HONG KONG (AFP/REUTERS) - British Foreign Secretary Philip Hammond warned over threats to Hong Kong's autonomy on Friday (April 8) as he visited the city where fears are growing that Beijing's grip is tightening, as he cited the example of a Hong Kong bookseller who disappeared from the city under mysterious circumstances late last year.
Saying Mr Lee Bo had been removed under duress, Mr Hammond said that the business community was "unnerved".
Mr Lee disappeared last December from Hong Kong and surfaced in China almost three months later.
He has since returned to Hong Kong and said he had not been kidnapped by the Chinese authorities as many suspect. He has also said he would renounce his British citizenship.
But Mr Hammond disputed Mr Lee's explanation. "On the basis of the evidence available to us, we are clear that he was removed from Hong Kong under duress," Mr Hammond told a small group of reporters in Hong Kong.
"He is a British citizen. We have a consular duty towards him and our principal concern now is to ensure that he is returned to Hong Kong free of any duress, to carry on his life here without any constraints or impositions on him."
There was no immediate response to a fax and e-mail seeking comment from China's Foreign Ministry regarding Mr Hammond's remarks.
Mr Hammond also said the incident had rattled the business community and undermined confidence in the city's rule of law that has long been one of the pillars of the international investment and financial hub.
"There are people in the business community who are unnerved by this incident and we need everybody to make very clear that this is not going to happen again ... that this can be regarded as an isolated incident, not any kind of systemic issue."
Despite repeated requests, however, Mr Hammond said British diplomats had not yet met with Mr Lee, nor had they received a formal request from Mr Lee to renounce his British citizenship.
Mr Hammond's visit was the first by a British foreign secretary for five years and comes in the wake of the high-profile case of a group of booksellers who went missing from Hong Kong and surfaced in China. One of them was a British citizen.
The city has been semi-autonomous since it was handed back to China by Britain in 1997 under an agreement that protects its freedoms for 50 years. However, there are concerns those freedoms are disappearing.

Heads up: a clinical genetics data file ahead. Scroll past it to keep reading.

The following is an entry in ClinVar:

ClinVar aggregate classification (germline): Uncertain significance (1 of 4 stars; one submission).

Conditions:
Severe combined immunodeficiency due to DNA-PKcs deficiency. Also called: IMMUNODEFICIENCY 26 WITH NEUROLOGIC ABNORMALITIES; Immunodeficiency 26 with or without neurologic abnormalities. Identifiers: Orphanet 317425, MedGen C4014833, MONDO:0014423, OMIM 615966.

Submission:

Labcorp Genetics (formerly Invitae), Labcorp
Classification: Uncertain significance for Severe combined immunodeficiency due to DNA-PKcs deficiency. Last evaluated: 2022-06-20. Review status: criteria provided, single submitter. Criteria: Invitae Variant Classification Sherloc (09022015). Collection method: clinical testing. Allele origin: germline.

"Although the 'One Country, Two Systems' model is generally working well in Hong Kong, concerns have been raised over the recent booksellers' case," Mr Hammond said in a statement on Friday.
"Rule of law is the cornerstone of an open and fair society. Hong Kong's success is underpinned by its independent judiciary and respect for rights and freedoms," he added.
In a meeting with Hong Kong's leader Leung Chun Ying, the British Foreign and Commonwealth Office (FCO) said that Mr Hammond would restate "support for Hong Kong's high degree of autonomy, rights and freedoms", as well as commitment to the Sino-British joint declaration, which protects Hong Kong's liberties.
The five booksellers worked for a Hong Kong publishing house famous for salacious titles about high-ranking Chinese politicians. They went missing at the end of last year.
Four are under criminal investigation in the mainland - the fifth, Mr Lee, says he is "assisting" with the investigations and has come back to visit Hong Kong recently, insisting he is a free man.
Britain has voiced anger over Mr Lee - the only bookseller who disappeared from Hong Kong - saying it believed he was "involuntarily removed to the mainland" in what it called a "serious breach" of the handover agreement.
China criticised Britain for interfering in its affairs.
The other four men disappeared from Thailand and mainland China.
The FCO added that Mr Hammond would also "underline the importance of One Country, Two Systems and of restarting progress on political reform" in his meeting with Leung later Friday.
The political reform process has stalled since mass pro-democracy protests in 2014 failed to win concessions from the Hong Kong authorities and Beijing.
The rallies were calling for fully free leadership elections, after the government introduced a reform package that activists derided as fake democracy because it allowed Beijing to vet candidates.
The package was eventually voted down in the legislature and the reform debate is now on ice.
Mr Hammond's visit is the first stop on an East Asia tour, ahead of the Group of 7 foreign ministers' meeting in Japan starting on April 10.
He will also meet members of Scotland's Rugby Sevens team as the Hong Kong Sevens tournament kicks off on Friday, as well as Hong Kong and British businesses "to discuss new ways of connecting the UK, Hong Kong and China markets", the FCO said.